Our full slide show is available here (if you are receiving this post via email you may need to view by going to the website):

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My apologies up front if this comes across as part blog-post, part infomercial.

I am really looking forward to being part of the upcoming symposium: Targeting Technology for Maximum Student Benefit, to be presented by the Centre for the Study of Educational Leadership and Policy at Simon Fraser University.

While much has been bandied about around technology relating to the BC Education Plan, we’ve only just touched the surface. So far, much of the conversation and views expressed have taken quite a simplistic approach;  the conversation has fractured on the one side to notions of embracing personal devices as forward steps to a privatized or American-style public education system, and on the other of charging ahead noting that increased digitization of schooling is inevitable.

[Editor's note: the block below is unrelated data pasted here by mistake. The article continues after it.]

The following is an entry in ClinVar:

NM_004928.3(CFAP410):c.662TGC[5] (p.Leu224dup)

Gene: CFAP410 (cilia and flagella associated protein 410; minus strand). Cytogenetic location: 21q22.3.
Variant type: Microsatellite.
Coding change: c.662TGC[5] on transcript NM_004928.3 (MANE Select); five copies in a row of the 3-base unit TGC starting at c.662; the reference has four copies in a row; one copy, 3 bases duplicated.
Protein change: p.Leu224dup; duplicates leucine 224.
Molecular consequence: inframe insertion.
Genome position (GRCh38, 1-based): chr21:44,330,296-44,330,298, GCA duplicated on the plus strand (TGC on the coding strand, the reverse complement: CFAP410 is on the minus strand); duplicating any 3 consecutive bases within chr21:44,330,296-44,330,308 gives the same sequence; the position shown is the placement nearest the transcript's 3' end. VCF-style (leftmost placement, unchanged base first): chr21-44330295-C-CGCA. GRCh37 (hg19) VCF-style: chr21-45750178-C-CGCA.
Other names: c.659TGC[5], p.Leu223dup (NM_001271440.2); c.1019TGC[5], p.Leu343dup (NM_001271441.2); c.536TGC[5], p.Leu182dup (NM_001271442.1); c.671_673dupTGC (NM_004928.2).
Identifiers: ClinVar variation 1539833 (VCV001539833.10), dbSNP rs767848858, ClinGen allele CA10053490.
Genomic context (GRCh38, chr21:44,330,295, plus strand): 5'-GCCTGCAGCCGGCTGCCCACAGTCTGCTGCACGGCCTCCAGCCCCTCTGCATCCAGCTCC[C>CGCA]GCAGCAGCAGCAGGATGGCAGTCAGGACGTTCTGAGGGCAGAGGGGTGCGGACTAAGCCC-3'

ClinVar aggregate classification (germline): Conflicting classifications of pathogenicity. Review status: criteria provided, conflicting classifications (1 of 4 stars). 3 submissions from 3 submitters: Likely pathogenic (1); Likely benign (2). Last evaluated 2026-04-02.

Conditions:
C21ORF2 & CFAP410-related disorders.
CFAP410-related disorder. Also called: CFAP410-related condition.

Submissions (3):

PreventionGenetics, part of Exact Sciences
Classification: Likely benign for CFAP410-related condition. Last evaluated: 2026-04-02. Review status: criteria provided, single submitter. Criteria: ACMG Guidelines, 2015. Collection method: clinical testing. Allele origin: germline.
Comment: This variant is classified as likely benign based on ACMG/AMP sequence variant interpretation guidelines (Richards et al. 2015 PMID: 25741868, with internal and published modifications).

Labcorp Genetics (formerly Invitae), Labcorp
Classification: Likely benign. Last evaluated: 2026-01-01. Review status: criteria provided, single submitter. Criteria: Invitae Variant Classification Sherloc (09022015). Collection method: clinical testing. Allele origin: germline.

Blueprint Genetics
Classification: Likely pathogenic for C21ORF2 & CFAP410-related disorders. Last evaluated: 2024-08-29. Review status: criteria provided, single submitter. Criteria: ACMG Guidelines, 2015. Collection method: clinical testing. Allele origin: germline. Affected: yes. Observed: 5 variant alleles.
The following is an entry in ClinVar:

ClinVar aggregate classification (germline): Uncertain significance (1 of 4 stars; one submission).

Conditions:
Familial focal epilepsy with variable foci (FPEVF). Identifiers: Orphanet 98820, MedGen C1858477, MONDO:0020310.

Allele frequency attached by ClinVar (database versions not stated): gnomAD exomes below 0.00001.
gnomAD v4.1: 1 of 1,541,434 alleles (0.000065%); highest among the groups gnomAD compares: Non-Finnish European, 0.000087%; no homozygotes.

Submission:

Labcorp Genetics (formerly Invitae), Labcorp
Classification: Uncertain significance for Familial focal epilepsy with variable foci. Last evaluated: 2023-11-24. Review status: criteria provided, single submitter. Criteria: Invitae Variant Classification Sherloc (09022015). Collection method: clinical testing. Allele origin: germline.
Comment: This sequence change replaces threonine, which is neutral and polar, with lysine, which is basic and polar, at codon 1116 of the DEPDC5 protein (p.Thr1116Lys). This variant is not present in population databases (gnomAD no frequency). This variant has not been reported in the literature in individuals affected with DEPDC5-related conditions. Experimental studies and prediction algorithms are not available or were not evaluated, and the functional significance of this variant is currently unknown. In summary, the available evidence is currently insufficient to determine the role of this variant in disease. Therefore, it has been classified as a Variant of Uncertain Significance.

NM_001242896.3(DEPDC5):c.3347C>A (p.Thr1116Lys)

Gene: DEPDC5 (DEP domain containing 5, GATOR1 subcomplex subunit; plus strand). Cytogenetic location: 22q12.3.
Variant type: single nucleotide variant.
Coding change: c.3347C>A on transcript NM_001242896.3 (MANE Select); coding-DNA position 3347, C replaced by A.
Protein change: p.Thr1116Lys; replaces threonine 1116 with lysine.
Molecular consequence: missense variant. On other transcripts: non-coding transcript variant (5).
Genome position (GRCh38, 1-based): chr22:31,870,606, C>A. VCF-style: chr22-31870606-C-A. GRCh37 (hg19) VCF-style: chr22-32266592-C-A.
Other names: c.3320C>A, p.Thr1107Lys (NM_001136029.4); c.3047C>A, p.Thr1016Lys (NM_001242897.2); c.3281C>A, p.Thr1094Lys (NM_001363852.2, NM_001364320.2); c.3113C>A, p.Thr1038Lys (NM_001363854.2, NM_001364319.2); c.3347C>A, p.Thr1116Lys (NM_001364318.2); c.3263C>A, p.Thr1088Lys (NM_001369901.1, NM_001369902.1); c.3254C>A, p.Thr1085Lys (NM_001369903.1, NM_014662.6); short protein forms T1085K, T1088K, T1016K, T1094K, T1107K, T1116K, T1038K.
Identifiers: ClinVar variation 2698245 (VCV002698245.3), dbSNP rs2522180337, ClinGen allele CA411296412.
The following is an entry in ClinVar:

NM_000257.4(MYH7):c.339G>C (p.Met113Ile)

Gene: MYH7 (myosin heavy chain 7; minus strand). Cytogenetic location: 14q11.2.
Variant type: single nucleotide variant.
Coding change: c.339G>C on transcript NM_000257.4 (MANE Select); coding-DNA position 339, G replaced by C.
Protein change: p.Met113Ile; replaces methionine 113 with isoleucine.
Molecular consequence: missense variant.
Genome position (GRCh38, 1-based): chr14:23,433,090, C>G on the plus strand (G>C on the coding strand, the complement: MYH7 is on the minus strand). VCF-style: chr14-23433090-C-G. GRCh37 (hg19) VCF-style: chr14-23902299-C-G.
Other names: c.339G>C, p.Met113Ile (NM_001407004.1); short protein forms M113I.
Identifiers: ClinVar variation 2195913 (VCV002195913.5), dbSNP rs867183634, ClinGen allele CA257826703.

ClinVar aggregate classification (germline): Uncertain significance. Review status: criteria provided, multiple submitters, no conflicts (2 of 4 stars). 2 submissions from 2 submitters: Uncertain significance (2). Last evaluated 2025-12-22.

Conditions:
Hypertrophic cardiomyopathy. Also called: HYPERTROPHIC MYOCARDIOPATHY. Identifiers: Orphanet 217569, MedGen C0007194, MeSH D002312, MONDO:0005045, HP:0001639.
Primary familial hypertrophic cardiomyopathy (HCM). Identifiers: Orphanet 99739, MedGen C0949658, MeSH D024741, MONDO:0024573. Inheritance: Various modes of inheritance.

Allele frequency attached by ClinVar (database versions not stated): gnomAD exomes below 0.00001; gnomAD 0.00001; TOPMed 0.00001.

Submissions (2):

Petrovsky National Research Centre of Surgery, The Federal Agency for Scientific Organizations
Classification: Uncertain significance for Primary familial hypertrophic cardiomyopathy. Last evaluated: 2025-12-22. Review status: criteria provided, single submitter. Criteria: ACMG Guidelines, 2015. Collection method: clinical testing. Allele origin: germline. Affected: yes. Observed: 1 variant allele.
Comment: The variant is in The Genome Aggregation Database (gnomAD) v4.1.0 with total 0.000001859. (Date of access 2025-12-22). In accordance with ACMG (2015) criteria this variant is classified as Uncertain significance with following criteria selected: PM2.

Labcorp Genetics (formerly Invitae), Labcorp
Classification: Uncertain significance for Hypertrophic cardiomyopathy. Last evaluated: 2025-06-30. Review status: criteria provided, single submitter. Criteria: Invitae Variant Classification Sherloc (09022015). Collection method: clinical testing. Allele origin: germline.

The SFU session on February 9th will (hopefully) allow for deeper discussions. Coquitlam Technology Leader, Brian Kuhn, and I have been each given an hour in the morning to respond to the following imagined scenario:

Imagine that you have a budget to support the educational use of technology in a school district that has previously constructed all the necessary technical infrastructure, but has not yet introduced a plan for the use of technology to support learning. Your budget is one-third of what you would require to do all that you feel would be effective given the rate at which staff and students can learn to effectively employ technology.

 Provide a way of thinking about the broad array of potential uses of technology in education, including a conceptual  overview of the options that you believe have been shown to be most important for improving student outcomes through ‘personalizing’ their learning in ways suggested by the BC Education Plan.